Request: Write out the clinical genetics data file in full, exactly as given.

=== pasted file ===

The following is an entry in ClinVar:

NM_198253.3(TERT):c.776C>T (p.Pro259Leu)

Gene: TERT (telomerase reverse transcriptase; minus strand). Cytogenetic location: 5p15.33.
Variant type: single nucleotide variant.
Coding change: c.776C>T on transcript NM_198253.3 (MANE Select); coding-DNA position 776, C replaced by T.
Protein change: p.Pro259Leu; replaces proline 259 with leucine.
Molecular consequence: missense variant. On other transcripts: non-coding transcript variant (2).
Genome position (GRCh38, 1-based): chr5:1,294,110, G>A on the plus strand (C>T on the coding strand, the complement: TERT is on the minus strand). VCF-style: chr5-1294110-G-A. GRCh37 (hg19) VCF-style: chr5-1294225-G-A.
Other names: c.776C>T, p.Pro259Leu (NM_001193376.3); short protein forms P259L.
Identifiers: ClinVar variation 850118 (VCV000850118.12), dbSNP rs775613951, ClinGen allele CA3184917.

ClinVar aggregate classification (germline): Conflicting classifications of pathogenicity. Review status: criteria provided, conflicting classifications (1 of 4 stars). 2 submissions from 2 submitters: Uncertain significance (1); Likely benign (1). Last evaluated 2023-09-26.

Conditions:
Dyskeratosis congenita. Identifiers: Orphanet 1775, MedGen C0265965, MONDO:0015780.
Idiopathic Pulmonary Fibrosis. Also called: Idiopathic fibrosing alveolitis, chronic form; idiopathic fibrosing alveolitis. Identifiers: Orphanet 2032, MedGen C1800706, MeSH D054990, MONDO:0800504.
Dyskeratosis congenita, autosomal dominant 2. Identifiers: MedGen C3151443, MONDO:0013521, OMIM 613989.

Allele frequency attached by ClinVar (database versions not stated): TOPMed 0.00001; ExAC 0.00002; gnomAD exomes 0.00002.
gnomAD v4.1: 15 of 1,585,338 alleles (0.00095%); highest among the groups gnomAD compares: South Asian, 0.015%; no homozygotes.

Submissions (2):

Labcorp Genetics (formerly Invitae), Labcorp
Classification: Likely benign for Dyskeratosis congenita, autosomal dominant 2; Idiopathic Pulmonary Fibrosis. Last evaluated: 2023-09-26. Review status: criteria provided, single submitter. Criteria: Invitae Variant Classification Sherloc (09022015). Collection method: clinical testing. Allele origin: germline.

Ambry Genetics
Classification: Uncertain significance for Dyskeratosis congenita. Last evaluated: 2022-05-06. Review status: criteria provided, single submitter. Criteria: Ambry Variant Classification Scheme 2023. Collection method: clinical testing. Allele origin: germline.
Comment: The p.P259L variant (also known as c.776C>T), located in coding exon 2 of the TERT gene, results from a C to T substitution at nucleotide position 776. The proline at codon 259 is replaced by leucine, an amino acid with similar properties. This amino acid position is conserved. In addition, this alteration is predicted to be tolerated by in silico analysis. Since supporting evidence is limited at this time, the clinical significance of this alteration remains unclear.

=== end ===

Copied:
The following is an entry in ClinVar:

NM_198253.3(TERT):c.776C>T (p.Pro259Leu)

Gene: TERT (telomerase reverse transcriptase; minus strand). Cytogenetic location: 5p15.33.
Variant type: single nucleotide variant.
Coding change: c.776C>T on transcript NM_198253.3 (MANE Select); coding-DNA position 776, C replaced by T.
Protein change: p.Pro259Leu; replaces proline 259 with leucine.
Molecular consequence: missense variant. On other transcripts: non-coding transcript variant (2).
Genome position (GRCh38, 1-based): chr5:1,294,110, G>A on the plus strand (C>T on the coding strand, the complement: TERT is on the minus strand). VCF-style: chr5-1294110-G-A. GRCh37 (hg19) VCF-style: chr5-1294225-G-A.
Other names: c.776C>T, p.Pro259Leu (NM_001193376.3); short protein forms P259L.
Identifiers: ClinVar variation 850118 (VCV000850118.12), dbSNP rs775613951, ClinGen allele CA3184917.

ClinVar aggregate classification (germline): Conflicting classifications of pathogenicity. Review status: criteria provided, conflicting classifications (1 of 4 stars). 2 submissions from 2 submitters: Uncertain significance (1); Likely benign (1). Last evaluated 2023-09-26.

Conditions:
Dyskeratosis congenita. Identifiers: Orphanet 1775, MedGen C0265965, MONDO:0015780.
Idiopathic Pulmonary Fibrosis. Also called: Idiopathic fibrosing alveolitis, chronic form; idiopathic fibrosing alveolitis. Identifiers: Orphanet 2032, MedGen C1800706, MeSH D054990, MONDO:0800504.
Dyskeratosis congenita, autosomal dominant 2. Identifiers: MedGen C3151443, MONDO:0013521, OMIM 613989.

Allele frequency attached by ClinVar (database versions not stated): TOPMed 0.00001; ExAC 0.00002; gnomAD exomes 0.00002.
gnomAD v4.1: 15 of 1,585,338 alleles (0.00095%); highest among the groups gnomAD compares: South Asian, 0.015%; no homozygotes.

Submissions (2):

Labcorp Genetics (formerly Invitae), Labcorp
Classification: Likely benign for Dyskeratosis congenita, autosomal dominant 2; Idiopathic Pulmonary Fibrosis. Last evaluated: 2023-09-26. Review status: criteria provided, single submitter. Criteria: Invitae Variant Classification Sherloc (09022015). Collection method: clinical testing. Allele origin: germline.

Ambry Genetics
Classification: Uncertain significance for Dyskeratosis congenita. Last evaluated: 2022-05-06. Review status: criteria provided, single submitter. Criteria: Ambry Variant Classification Scheme 2023. Collection method: clinical testing. Allele origin: germline.
Comment: The p.P259L variant (also known as c.776C>T), located in coding exon 2 of the TERT gene, results from a C to T substitution at nucleotide position 776. The proline at codon 259 is replaced by leucine, an amino acid with similar properties. This amino acid position is conserved. In addition, this alteration is predicted to be tolerated by in silico analysis. Since supporting evidence is limited at this time, the clinical significance of this alteration remains unclear.